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I'm having trouble proving the following statement:

For all primes $p$, there exists a non-constant polynomial $f(x)\in \mathbb Z_p[x]$ such that f(x) does not have a root in $\mathbb Z_p$

What I have tried so far is using the Fundamental Theorem of Algebra, which states that all polynomials $f(x)$ with $deg(f(x)) \ge 1$, there exists $x_0\in \mathbb C$ such that $f(x_0)=0$ assuming $f(z)$ has 0 roots, but that did not get me anywhere. Does anyone know of a way to solve this? Thanks!

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    $\begingroup$ Hint: can you find a polynomial $g \in \mathbb Z_p[x]$, not equal to the zero polynomial, such that $g(x)$ nonetheless equals zero for all $x \in \mathbb Z_p$? If so, you should be able to modify $g(x)$ to produce a polynomial that is never 0. $\endgroup$ – Ravi Fernando Mar 29 '16 at 5:32
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    $\begingroup$ Are you talking about the integers mod $p$ or the $p$-adic integers when you say $\mathbb Z_p$? $\endgroup$ – RKD Mar 29 '16 at 5:33
  • $\begingroup$ The Fundamental Theorem of Algebra shouldn't be relevant here, because the statement you're proving says precisely that the FTA fails if you're working with polynomials over $\mathbb Z_p$ instead of $\mathbb C$. $\endgroup$ – Ravi Fernando Mar 29 '16 at 5:36
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    $\begingroup$ @user1952009 You're thinking of the remainder theorem $\endgroup$ – RKD Mar 29 '16 at 6:16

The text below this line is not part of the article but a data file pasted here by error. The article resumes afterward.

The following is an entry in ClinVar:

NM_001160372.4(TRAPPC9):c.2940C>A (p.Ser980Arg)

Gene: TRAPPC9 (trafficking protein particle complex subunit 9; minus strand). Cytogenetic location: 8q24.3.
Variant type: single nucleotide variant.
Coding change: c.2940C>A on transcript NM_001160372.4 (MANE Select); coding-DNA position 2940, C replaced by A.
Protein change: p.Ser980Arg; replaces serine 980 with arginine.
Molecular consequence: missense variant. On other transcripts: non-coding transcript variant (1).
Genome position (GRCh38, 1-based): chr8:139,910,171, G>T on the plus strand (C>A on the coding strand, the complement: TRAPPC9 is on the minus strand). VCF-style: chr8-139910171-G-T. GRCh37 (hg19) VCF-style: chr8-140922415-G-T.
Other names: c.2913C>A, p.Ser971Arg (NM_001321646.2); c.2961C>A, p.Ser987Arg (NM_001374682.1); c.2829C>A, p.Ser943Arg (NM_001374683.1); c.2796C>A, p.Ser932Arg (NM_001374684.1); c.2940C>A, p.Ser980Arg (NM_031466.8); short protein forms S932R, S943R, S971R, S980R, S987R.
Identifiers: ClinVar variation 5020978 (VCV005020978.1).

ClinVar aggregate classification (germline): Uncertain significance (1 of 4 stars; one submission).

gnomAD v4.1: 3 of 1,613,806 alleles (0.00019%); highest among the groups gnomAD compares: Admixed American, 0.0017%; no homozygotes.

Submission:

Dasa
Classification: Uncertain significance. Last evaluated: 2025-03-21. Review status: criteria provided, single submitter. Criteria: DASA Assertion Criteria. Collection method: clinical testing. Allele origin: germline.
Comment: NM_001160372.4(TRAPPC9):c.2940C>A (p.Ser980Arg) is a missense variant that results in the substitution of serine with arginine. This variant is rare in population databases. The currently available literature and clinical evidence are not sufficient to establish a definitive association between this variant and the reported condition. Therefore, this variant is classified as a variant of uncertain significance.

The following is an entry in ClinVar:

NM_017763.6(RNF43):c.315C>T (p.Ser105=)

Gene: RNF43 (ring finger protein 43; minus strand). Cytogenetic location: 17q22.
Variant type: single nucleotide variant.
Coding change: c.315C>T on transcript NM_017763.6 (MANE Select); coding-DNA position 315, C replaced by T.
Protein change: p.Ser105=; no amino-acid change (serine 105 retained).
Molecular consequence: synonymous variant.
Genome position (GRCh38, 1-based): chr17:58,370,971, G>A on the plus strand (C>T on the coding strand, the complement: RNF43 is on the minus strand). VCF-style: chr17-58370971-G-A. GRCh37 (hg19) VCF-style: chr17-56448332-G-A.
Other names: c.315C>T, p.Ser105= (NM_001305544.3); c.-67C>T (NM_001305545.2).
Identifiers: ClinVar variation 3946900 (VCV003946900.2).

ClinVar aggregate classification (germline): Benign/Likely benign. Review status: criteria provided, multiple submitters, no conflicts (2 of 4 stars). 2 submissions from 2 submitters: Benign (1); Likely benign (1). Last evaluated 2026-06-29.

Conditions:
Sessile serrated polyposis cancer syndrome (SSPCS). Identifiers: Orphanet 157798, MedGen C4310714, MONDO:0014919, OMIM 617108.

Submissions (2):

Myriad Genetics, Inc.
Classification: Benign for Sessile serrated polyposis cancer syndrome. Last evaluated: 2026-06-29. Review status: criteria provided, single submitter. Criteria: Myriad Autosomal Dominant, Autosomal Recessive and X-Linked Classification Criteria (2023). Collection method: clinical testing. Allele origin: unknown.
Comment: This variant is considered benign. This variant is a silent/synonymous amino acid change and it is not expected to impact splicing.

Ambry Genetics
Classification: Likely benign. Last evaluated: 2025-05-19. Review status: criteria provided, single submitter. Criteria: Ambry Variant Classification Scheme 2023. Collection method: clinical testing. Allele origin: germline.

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    $\begingroup$ @Bill Do you know Fermat's little theorem ? $\endgroup$ – RKD Mar 29 '16 at 6:24
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Write $f(x)=\Pi_{i\in Z_p}(X-i)+1$. It does not have a root.

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Over $\Bbb Z/p\Bbb Z$, there are $p^2$ polynomials of the form $x^2+ax+b$ but there are only $p(p+1)/2$ polynomials of the form $(x+a)(x+b)$, which leaves $p(p-1)/2$ irreducible degree $2$ polynomials.

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  • $\begingroup$ typo aside, I think I have the right count, for example when $p=2$ there is only one irreducible polynomial of degree $2$, namely $x^2+x+1$ $\endgroup$ – mercio Mar 29 '16 at 13:31
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By Fermat's theorem, all elements of $\mathbb Z_p$ are roots of $x^p-x$.

Therefore, $f(x)=x^p-x+1$ has no roots in $\mathbb Z_p$.

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  • $\begingroup$ I assume that $\mathbb Z_p = \mathbb Z/p\mathbb Z$. $\endgroup$ – lhf Mar 29 '16 at 10:44

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